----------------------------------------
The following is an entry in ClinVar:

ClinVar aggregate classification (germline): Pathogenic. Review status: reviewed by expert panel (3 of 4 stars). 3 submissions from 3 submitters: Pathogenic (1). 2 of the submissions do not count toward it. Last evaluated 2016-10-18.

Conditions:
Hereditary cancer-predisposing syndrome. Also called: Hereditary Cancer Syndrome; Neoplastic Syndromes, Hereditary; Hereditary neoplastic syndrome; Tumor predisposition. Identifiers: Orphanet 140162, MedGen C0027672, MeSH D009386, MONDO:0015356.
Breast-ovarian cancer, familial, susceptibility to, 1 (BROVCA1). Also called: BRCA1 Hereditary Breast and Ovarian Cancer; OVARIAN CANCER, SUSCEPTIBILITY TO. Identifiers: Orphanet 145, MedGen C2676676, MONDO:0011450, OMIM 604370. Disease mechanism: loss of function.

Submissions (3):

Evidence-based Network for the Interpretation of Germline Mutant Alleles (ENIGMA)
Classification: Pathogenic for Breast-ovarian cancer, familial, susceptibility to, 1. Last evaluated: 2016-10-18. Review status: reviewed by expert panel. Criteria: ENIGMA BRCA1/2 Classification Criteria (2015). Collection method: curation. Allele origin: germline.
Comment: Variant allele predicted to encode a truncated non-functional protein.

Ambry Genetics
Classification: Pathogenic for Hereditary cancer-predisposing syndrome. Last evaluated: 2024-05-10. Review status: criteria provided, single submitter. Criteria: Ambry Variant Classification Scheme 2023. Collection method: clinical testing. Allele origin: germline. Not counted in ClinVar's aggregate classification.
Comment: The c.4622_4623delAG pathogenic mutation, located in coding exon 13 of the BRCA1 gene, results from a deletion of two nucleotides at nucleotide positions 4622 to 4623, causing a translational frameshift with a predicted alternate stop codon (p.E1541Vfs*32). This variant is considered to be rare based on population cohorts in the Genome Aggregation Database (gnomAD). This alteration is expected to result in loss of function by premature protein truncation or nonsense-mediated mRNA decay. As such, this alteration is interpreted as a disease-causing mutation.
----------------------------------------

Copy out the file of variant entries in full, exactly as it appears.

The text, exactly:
The following is an entry in ClinVar:

ClinVar aggregate classification (germline): Pathogenic. Review status: reviewed by expert panel (3 of 4 stars). 3 submissions from 3 submitters: Pathogenic (1). 2 of the submissions do not count toward it. Last evaluated 2016-10-18.

Conditions:
Hereditary cancer-predisposing syndrome. Also called: Hereditary Cancer Syndrome; Neoplastic Syndromes, Hereditary; Hereditary neoplastic syndrome; Tumor predisposition. Identifiers: Orphanet 140162, MedGen C0027672, MeSH D009386, MONDO:0015356.
Breast-ovarian cancer, familial, susceptibility to, 1 (BROVCA1). Also called: BRCA1 Hereditary Breast and Ovarian Cancer; OVARIAN CANCER, SUSCEPTIBILITY TO. Identifiers: Orphanet 145, MedGen C2676676, MONDO:0011450, OMIM 604370. Disease mechanism: loss of function.

Submissions (3):

Evidence-based Network for the Interpretation of Germline Mutant Alleles (ENIGMA)
Classification: Pathogenic for Breast-ovarian cancer, familial, susceptibility to, 1. Last evaluated: 2016-10-18. Review status: reviewed by expert panel. Criteria: ENIGMA BRCA1/2 Classification Criteria (2015). Collection method: curation. Allele origin: germline.
Comment: Variant allele predicted to encode a truncated non-functional protein.

Ambry Genetics
Classification: Pathogenic for Hereditary cancer-predisposing syndrome. Last evaluated: 2024-05-10. Review status: criteria provided, single submitter. Criteria: Ambry Variant Classification Scheme 2023. Collection method: clinical testing. Allele origin: germline. Not counted in ClinVar's aggregate classification.
Comment: The c.4622_4623delAG pathogenic mutation, located in coding exon 13 of the BRCA1 gene, results from a deletion of two nucleotides at nucleotide positions 4622 to 4623, causing a translational frameshift with a predicted alternate stop codon (p.E1541Vfs*32). This variant is considered to be rare based on population cohorts in the Genome Aggregation Database (gnomAD). This alteration is expected to result in loss of function by premature protein truncation or nonsense-mediated mRNA decay. As such, this alteration is interpreted as a disease-causing mutation.